Paul wants to know what happens to his pension if he pays rent to live in a holiday house?
Can pensioners rent a property to use as a holiday/extra home when they own their own home outright (no mortgage) and collect the pension? And if they do, will this affect their pension?
They would be renting from a relative (their investment property) but it will be via a real estate agent, so funds will not be being passed directly from pensioner to relative. Rent would also be indicative of what is being charged in the area, so no discounts would be applied. The reasons are that the pensioners would like a holiday home to use on a regular basis and can afford to do this, they don’t want to sell or use the equity in their current home as it is close to family and they don’t want it to affect their pension.
A. It sounds like you are just talking about taking holidays, which you are allowed to do without having an effect on your pension. Your principal home will continue to be an exempt asset, unless you choose to rent it out and earn a profit while you are not living in it.
Your house will continue to be assessed as your principal home and you will be considered a homeowner, for any absence up to 12 months. After a 12-month temporary absence your home will no longer be considered your primary residence.
If, however, you leave your home and do not intend to return to it at some stage, the home will be treated as an assessable asset, which could affect your pension payment.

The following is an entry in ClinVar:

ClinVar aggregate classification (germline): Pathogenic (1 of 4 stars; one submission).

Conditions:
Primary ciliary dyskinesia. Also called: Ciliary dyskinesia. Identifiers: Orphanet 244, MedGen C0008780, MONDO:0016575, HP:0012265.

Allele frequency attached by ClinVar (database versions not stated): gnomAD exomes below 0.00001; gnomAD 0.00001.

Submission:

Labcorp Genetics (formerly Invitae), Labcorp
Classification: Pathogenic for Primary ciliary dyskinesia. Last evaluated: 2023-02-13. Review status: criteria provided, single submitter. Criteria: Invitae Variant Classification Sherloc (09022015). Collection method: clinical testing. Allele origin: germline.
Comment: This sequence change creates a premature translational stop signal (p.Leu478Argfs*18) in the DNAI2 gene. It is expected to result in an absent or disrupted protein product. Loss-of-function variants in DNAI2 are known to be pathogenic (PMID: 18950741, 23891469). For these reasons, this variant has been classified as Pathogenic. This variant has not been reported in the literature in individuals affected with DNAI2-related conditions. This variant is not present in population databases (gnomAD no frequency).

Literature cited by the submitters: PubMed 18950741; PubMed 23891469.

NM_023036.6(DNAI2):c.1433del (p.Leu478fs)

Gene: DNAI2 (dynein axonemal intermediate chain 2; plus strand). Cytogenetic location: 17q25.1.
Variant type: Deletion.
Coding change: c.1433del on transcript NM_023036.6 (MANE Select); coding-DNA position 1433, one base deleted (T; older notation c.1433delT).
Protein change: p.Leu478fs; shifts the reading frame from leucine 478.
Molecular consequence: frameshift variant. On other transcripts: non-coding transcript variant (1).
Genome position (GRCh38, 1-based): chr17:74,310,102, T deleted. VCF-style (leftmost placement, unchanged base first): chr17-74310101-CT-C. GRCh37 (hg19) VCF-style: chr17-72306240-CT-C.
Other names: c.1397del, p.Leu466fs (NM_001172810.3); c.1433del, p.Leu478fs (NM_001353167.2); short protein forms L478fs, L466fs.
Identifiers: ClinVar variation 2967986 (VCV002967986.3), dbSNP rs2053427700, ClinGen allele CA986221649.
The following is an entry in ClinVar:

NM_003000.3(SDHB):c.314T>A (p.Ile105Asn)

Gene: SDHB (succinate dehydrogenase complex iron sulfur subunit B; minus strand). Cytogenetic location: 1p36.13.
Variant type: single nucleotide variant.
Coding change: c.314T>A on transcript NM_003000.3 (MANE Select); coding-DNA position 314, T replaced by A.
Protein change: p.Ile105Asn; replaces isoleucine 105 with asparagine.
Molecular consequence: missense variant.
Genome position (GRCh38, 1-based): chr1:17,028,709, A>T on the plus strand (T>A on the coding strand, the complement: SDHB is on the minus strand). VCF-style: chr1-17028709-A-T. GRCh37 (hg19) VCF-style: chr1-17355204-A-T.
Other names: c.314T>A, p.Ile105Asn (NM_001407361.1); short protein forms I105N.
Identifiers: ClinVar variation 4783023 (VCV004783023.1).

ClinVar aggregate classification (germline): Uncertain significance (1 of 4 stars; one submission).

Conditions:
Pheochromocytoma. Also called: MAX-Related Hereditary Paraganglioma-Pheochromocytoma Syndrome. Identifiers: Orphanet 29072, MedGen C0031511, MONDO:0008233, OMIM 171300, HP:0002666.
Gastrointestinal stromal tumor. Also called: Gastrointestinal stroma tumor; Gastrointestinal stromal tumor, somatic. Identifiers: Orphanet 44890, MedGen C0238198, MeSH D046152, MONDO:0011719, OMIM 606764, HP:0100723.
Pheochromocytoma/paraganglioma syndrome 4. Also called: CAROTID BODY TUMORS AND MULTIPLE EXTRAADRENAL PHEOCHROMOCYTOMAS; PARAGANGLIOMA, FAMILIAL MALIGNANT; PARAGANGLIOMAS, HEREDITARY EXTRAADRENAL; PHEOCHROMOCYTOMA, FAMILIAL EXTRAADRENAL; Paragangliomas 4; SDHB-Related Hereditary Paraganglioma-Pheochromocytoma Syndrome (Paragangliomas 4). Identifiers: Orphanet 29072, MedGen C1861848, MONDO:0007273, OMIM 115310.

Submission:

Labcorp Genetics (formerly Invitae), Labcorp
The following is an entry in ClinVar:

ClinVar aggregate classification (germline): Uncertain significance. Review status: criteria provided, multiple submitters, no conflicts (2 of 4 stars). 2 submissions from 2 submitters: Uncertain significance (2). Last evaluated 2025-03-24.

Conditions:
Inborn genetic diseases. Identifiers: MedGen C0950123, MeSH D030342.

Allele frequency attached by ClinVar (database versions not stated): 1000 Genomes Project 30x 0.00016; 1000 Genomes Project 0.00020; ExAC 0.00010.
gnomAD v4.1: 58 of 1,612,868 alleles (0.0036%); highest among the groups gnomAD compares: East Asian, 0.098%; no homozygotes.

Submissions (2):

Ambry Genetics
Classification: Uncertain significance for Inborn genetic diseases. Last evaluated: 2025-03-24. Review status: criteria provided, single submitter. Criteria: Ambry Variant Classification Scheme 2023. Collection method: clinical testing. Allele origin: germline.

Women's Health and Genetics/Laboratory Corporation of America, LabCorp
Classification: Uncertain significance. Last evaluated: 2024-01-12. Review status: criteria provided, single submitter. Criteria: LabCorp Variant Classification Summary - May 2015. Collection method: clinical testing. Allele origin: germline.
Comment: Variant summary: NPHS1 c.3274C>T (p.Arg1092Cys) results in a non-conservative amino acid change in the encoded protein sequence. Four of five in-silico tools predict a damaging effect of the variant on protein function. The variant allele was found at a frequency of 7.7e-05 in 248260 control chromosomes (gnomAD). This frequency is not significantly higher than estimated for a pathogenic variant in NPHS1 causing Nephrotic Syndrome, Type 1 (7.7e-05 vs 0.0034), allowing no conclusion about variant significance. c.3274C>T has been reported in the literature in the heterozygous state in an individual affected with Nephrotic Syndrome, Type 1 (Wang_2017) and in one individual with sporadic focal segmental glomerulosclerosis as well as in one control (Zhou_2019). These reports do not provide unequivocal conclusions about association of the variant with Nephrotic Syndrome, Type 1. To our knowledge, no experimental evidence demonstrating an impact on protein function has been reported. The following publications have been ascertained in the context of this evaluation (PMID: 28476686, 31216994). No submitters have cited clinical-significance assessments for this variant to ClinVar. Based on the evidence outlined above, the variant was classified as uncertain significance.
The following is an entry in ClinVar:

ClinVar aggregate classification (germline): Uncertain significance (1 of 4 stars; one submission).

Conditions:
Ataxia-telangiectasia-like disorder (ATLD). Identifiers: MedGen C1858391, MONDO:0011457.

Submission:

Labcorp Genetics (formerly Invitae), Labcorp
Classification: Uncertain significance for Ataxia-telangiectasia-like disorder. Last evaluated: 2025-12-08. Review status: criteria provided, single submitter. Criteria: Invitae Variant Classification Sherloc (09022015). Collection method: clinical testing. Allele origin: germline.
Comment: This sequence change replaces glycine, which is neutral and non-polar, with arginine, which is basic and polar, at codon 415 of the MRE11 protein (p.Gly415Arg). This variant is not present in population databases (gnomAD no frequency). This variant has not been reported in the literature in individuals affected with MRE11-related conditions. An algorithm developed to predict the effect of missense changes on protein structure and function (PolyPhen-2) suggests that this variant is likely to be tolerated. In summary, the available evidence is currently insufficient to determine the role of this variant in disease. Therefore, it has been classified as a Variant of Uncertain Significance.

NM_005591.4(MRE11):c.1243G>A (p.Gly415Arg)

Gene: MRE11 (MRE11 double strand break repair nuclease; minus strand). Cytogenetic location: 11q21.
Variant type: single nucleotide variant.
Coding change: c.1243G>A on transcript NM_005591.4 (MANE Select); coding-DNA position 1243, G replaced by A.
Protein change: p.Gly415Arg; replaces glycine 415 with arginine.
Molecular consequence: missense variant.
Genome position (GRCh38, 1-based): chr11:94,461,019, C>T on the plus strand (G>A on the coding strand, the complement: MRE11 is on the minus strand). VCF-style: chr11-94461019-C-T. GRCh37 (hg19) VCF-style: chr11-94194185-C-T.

Even if you live in the home that you own for only five months a year and live the rest of the year in holiday rental accommodation, the home that you own will remain your principal home for Centrelink purposes.
While these rules do not apply in your situation, there are also reasons that you can leave your primary place of residence for more than a 12-month period.
These include to care for another person in a private residence, entering into a care situation, or loss or damage to your principal place of residence.
Another situation that has become more prominent during the pandemic are the rules for Australians who have been stranded overseas.
When a person is temporarily absent from Australia, if the department is satisfied that they are unable to return due to circumstances beyond their control, there will be an extension granted to the period for which the home will be considered a primary residence.
As long as your primary residence remains vacant while you are living elsewhere and you return to it regularly, renting out another property should have no effect on your Age Pension.
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